I've been looking for a way to improve my art-titude (copyright/registered-trademark Jeff Willis Artist!). Sort of a self-therapy thing. What I've come up with is to go back to my first love. The thing that I wanted to be when I grew up: A cartoonist who draws cartoons.
Short story. Hey, get back here! It's short!!:
One day long ago my Mom took me to an orientation to meet my future kindergarten class teacher. Mrs. Senor was soft-spoken and kind. After the grownups talked, Mrs. Senor asked if there was something in the classroom I would like to play with. I looked around the room and saw kids drawing with crayons as big as Prest-O logs, building with monolithic wooden blocks, looking into picture books that, to me, smelled like buttermilk and so on. Then I saw a girl standing in front of an easel. She was painting a house with a sun in the sky.
"I want to do that!," I said pointing impolitely at the talented girl. So Mrs. Senor took me over to an easel that held a large pad of newsprint paper and a tray of gritty water-based poster paints in old mayonnaise jars. She put an apron on me and turned me loose.
I asked Mom what I should draw. Paint as a verb isn't in a child's vocabulary. All illustrations are still drawings at that age. Mom said to paint whatever I wanted. I stared at the blank paper. I couldn't think of anything.
"Mom, I don't know what to draw," I whined.
I stared at that blank paper for what felt like an eternity. I stirred the brushes in the paint jars admiring the colors but for the life of me I couldn't figure out what to paint let alone how to paint.
So I did what all frustrated kids do. I cried.
All day long I felt miserable. I really wanted to draw a painting but I couldn't figure out how and I regretted not having tried harder. This memory stayed with me all these years and I can recall it all to well even now.
Yet here I am, an artist. And I get paid to draw.
Admit it. All artists have bad days. I mean really, really bad days. Days when creating something is like pulling teeth from a shark. We become crippled by creative blocks. We become intimidated by a blank canvas. We stare at our canvas or sketchbook, lump of sculpting clay, camera, piano, etc... and can't think of what to draw. We procrastinate, allow ourselves to be distracted and make excuses. We cry.
All artists know the solution: put paint on your brush and just do it. Sometimes it's hard. Sometimes we just need to push ourselves harder than usual. We create. That's just how we're made. So what do I do when this happens?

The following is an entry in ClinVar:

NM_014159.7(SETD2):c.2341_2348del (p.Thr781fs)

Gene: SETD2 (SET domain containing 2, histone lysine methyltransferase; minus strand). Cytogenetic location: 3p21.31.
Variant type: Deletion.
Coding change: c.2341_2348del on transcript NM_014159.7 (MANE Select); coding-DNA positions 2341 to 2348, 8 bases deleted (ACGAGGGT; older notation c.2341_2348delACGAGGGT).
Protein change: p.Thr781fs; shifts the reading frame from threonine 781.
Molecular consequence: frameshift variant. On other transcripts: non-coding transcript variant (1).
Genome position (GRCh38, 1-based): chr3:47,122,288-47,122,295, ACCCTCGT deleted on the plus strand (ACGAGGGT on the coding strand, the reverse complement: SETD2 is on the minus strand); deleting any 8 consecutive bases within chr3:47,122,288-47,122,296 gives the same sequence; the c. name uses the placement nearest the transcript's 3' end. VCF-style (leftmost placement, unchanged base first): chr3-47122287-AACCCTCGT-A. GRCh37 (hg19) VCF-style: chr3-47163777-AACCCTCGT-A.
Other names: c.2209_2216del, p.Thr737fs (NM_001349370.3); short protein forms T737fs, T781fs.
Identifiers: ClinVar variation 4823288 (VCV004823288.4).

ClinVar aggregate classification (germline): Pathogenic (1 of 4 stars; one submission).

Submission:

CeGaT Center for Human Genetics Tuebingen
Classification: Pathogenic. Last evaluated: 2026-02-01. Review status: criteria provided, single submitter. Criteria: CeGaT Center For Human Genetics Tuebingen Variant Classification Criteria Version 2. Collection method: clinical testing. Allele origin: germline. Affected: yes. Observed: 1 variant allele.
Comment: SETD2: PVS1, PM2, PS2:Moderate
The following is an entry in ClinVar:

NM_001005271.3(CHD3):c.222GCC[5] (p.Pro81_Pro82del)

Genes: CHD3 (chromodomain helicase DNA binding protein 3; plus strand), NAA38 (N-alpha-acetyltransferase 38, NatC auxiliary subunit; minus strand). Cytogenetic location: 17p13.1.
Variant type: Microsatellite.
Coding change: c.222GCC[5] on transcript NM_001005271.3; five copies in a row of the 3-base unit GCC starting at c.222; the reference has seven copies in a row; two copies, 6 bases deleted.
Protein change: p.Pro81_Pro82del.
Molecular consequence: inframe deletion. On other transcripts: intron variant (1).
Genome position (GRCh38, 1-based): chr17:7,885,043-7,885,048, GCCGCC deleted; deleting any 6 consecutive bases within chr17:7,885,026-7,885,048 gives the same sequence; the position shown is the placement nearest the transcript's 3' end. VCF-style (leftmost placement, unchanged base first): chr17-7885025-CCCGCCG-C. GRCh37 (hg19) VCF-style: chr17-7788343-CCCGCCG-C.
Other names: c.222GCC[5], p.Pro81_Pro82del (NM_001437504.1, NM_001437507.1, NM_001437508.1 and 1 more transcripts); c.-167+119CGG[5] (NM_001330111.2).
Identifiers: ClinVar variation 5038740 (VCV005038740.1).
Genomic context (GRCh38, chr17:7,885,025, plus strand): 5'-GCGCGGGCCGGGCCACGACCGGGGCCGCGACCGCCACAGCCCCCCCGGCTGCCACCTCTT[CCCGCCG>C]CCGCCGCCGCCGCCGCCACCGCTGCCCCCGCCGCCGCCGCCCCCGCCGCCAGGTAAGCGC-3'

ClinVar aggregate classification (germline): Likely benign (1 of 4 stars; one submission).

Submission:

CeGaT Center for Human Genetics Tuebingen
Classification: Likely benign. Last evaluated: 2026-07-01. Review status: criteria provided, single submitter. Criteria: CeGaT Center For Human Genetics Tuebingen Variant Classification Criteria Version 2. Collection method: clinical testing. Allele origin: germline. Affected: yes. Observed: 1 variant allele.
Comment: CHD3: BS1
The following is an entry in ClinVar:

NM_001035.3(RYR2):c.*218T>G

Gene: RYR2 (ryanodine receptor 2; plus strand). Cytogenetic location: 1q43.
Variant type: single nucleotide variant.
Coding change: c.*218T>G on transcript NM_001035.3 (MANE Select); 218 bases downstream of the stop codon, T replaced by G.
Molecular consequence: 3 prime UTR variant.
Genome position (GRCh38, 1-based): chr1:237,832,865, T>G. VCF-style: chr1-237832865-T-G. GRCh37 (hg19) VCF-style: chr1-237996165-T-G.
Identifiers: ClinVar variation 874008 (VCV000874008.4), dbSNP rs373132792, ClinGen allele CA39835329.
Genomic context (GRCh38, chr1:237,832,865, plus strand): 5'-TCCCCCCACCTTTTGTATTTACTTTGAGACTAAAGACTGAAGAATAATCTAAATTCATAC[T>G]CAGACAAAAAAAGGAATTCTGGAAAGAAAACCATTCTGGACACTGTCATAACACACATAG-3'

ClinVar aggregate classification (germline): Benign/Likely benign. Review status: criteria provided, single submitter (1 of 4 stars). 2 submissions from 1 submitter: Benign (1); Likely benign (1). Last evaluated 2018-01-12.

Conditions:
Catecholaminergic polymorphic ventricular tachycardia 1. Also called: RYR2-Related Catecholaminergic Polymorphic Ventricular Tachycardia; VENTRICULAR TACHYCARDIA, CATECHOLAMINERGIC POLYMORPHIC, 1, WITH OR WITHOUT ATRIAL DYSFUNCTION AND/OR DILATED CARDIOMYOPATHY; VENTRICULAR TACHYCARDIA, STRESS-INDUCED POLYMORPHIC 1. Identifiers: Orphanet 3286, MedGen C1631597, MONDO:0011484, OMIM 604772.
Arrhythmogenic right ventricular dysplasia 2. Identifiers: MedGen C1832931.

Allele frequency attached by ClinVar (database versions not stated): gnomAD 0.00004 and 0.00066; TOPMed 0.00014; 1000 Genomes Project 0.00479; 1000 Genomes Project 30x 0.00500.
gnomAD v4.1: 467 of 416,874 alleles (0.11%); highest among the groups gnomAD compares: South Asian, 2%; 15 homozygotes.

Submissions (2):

Meet my alter-ego.
His name is Dab.
He's a hedgehog.
He's an artist.
His nemesis is the dreaded Blank Canvas.
Blank Canvas often has a mind of his own and will intentionally foil Dab.
Dab needs to paint but he is often troubled, creatively blocked and easily distracted.
He is me.
This is the first of many cartoons to come. My goal is 52 comic strips, one for each week of the year. I will post a new one each week but only once the set is complete. Hopefully I'll fulfill this goal and find a way to publish these.
I hope you enjoy it and please, wish me luck. I don't know what to draw.
Wednesday, March 28, 2018
Here's an article I posted recently on LinkedIn.
This last year of mine has been full of pratfalls and gifts. It's been a year like no other. While I miss my past adventures and relish their memories I look forward to the next big thing in my career... whatever the hell that is.
Being an artist means to expect change. It seems to be a blessing and a curse of the creative communities. I don't know a single artist who hasn't been expendable in the eyes of their employers. I once had a boss who told a fellow artist, "artists are a dime a dozen." Yes, he actually said that! He treated his artists as if they came by the dozen too. Actually he treated his entire company that way. He's not the only employer I've worked for who radiated that attitude. Employers need to be wary of how they treat their people since it molds their reputation but that's a conversation for another day. The point is that artists need to be able to move on when you-know-what hits the fan.
My career is nothing like I had planned but it has always worked out. This is something I wish I could have told my younger self as I'm sure many of us wish. I still have to remind myself of this and often. I'm not a plumber with a new job every day to keep me secure. I'm just a blissfully ignorant artist who can't imagine doing anything else. I create not because it's my job. I create because I must. So when bad things happen... and they happen often... the calluses build and I move forward.
I created the above and following cartoons to express my frustrations about how hard it is to convince employers that I'm the one they're looking for. Noodling these cartoons is like therapy. I've found small job opportunities to keep me active and creative but for now the next Big Gig is evading me.
So I diligently seek my new creative thing. I'm anxiously searching for a new adventure. It's out there. I'm not expendable. I'm who you're looking for. Check me out.
Come at me, future!
- Jeff Willis
Wednesday, May 3, 2017
Friday, April 28, 2017
Thursday, April 27, 2017
In the following set I didn't actually animate but I did develop the story and story boards. I worked with Calabash in Chicago who did the animations and again audios are by Clean Cuts/Cerebral Lounge.
There's a bit of a story overlap between 3 and 4 since it's how it's show in game. It's sort of a recap. "Previously on the McDivot Show..."
This is my favorite McDivot story. I hope you enjoy it too.
The preview images on these don't seem to want to show but I assure you they are playable.
Meet Sandy Mulligan
In the Belly of the Beast
Love Gopher Style